Synophion

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About Synophion

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  1. Haiku Chain

    How to ignore that Putrefaction of grey death Scented like orchids
  2. western magic

    An interesting thread to any who has had any reasonable expereince in the Neo-pagan/Western Magical approach and made enjoyable reading, however as a Tao Bums 'lurker' I was moved to agree with much of what Taoist81 has said above. Syn
  3. Babaji's Kriya Yoga?

    Though I have never studied with this particular Kriya group [though the book 'The Auto. of of a Yogi' is a bookshelf classic] I have studied with Muktananda who also teaches a form of Kriya [depending how you actualy translate or perceive Kriya]. As far as I can see the Lahiri system is pretty standard yoga stuff, aside from the fact that each yoga teacher has his own particular approach to the four limbs of yoga [ie Bhakti, Kama, Raja, Jnana] with their own particular diety in tow and their own particular preferences in terms of pranayama [breathing], asana [exercise] and dhyana [meditation]. This system is really only as different from other Yoga systems as the Methodists are from the Baptists or Presbetarians. Best to read the Yoga Sutras of Pantanjali [the original text for all yoga - yoga meaning 'connecting to god'] on your own, then find the yoga teacher you have a personal preference for rather than listening to any platitudes of what is best or fastest track in the view of other people. There are so many 'genuine' yogis in India they are two a penny, but we often think because a few westerners popularised a particular yogi they met in India, that Yogi must be special, but be sure he/she isnt really that much more special or that much more different than any other. Mindfully Syn
  4. What is the Average Age of a Tao Bum

    Well considering the internet revolution is still relatively 'new' it is expected that the majority of internet users will be in their mid to late twenties and younger [since it is that age group that is more computer literate and were taught their skills in school]. Secondly that same age group is always in some existential crisis or another so it is also expected that they are the ones more likely to want to talk about in on a forum any forum. What would be most interesting is to take a poll of those aged between approx 15 and 25 who are actualy interested in spiritual things, to see what particular spiritual philsophy actualy appeals to this particular generation. For example that same age group in the 60's was interested in Indian/yogic philosophy, in the 70's it was more Buddhism, in the 80's it was New Age with a lot of Marx thrown in, in the 90's it was Neo-Paganism and the Occult, in the Naughties it seems to be anything associated with one or the other of the Abrahamic faiths particularly Islam - Taoism seems to have always remained a fringe interest for many being just the froth/sugar to some other system/path. Of course the above is a bit of a generalisation and Im sure that there will be those who will pipe up to prove that they were the exception, however each decade does seem to have a trend which is often suppported by the sort of books available and what the media is willing to discuss. Mindfully Syn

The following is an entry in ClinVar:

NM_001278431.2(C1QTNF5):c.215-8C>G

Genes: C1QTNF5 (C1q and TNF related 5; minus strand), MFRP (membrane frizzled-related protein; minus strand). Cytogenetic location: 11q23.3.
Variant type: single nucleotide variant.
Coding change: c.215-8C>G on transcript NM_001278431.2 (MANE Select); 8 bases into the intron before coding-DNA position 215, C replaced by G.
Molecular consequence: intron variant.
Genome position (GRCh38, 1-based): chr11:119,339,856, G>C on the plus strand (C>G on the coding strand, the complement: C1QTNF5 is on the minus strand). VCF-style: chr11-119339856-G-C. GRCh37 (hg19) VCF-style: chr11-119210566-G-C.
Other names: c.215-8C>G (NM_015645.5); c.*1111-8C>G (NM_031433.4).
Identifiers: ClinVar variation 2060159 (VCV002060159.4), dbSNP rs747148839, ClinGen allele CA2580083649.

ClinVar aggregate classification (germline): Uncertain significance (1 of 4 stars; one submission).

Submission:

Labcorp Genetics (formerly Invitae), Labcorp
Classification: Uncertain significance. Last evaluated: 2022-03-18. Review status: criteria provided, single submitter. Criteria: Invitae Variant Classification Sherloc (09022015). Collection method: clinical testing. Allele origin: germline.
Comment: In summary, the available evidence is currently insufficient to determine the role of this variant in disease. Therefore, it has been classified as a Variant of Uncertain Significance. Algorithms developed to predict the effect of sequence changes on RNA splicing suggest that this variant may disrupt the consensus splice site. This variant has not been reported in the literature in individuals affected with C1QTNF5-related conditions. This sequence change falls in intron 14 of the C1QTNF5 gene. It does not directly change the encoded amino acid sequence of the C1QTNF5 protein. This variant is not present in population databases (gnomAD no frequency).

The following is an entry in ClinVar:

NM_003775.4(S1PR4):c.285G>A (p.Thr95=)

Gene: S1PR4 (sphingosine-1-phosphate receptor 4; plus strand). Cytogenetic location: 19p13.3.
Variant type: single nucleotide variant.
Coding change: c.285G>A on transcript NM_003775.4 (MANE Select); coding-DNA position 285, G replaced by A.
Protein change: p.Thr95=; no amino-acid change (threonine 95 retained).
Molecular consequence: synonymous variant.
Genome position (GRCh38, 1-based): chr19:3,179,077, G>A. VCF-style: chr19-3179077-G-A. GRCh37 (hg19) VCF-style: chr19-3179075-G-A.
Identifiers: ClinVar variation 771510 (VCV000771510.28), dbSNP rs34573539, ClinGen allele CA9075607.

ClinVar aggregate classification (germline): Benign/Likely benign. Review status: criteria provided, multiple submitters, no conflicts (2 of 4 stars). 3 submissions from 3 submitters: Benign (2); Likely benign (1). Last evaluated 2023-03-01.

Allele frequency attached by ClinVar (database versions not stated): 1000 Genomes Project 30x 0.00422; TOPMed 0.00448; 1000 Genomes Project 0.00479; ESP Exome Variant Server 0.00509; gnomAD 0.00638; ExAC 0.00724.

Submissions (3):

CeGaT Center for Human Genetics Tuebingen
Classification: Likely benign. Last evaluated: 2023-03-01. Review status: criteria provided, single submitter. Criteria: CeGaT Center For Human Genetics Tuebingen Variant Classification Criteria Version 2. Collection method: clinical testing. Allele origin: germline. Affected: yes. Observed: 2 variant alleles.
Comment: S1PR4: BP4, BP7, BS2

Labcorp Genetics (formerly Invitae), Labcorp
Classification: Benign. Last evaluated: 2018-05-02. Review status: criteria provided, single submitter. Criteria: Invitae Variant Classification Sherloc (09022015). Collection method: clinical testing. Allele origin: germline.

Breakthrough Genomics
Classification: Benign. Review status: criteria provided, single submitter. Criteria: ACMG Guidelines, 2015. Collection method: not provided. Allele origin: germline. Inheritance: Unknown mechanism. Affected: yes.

5. What is the Average Age of a Tao Bum

    YAY 49 votes already, fabulous. This already gives me quite an interesting idea as to the lay of the Tao Bum land so to speak. Personaly Im of the generation that was around when the martial arts craze first hit the West in the early 70's with such characters as Bruce Lee and Kwai Chang Caine which sparked an increasing interest in Chinese philosophy - those in their 50's and 60's are more likely to remember this and the plethora of books that suddenly appeared everywhere on the subject. After that the late 80's and early 90's around the Aceeeeed Era and the Winter of Love was the next period to peak an interest in Taoism, then a more westernised new age form, which the books of Mantak Chia had heralded, which would account for the large amount of people interestyed in Taoism who are now in their early 30's - interestingly it was during the early 1990's that neo-paganism [western taoism with a small t] gained its largest influx of conversions. PS - Being as this is a Taoist forum one would expect their to be at least some very elderly practitioners here especialy considering Taoist techniques of physical alchemey, which is why I took the poll up to 87 and apologised to anyone older for not taking it further - Im suprised more people didnt catch on LOL. Mindfully Syn